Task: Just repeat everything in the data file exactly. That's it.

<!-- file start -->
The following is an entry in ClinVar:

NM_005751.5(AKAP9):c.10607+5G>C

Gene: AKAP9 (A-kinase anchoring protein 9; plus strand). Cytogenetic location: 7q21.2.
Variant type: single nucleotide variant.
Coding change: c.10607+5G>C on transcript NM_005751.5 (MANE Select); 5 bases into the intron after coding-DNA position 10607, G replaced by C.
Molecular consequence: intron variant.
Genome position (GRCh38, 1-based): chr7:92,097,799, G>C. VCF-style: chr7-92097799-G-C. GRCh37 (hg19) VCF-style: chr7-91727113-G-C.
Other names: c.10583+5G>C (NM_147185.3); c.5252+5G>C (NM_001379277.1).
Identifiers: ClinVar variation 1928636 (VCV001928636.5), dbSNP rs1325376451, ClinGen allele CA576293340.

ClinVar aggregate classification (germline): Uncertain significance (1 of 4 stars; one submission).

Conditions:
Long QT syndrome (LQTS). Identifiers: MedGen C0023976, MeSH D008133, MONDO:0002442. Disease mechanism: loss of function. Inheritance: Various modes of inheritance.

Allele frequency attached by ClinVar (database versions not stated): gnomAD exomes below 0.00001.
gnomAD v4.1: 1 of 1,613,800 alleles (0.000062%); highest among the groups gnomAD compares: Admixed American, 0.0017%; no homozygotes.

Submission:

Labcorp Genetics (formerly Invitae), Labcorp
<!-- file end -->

The following is an entry in ClinVar:

NM_005751.5(AKAP9):c.10607+5G>C

Gene: AKAP9 (A-kinase anchoring protein 9; plus strand). Cytogenetic location: 7q21.2.
Variant type: single nucleotide variant.
Coding change: c.10607+5G>C on transcript NM_005751.5 (MANE Select); 5 bases into the intron after coding-DNA position 10607, G replaced by C.
Molecular consequence: intron variant.
Genome position (GRCh38, 1-based): chr7:92,097,799, G>C. VCF-style: chr7-92097799-G-C. GRCh37 (hg19) VCF-style: chr7-91727113-G-C.
Other names: c.10583+5G>C (NM_147185.3); c.5252+5G>C (NM_001379277.1).
Identifiers: ClinVar variation 1928636 (VCV001928636.5), dbSNP rs1325376451, ClinGen allele CA576293340.

ClinVar aggregate classification (germline): Uncertain significance (1 of 4 stars; one submission).

Conditions:
Long QT syndrome (LQTS). Identifiers: MedGen C0023976, MeSH D008133, MONDO:0002442. Disease mechanism: loss of function. Inheritance: Various modes of inheritance.

Allele frequency attached by ClinVar (database versions not stated): gnomAD exomes below 0.00001.
gnomAD v4.1: 1 of 1,613,800 alleles (0.000062%); highest among the groups gnomAD compares: Admixed American, 0.0017%; no homozygotes.

Submission:

Labcorp Genetics (formerly Invitae), Labcorp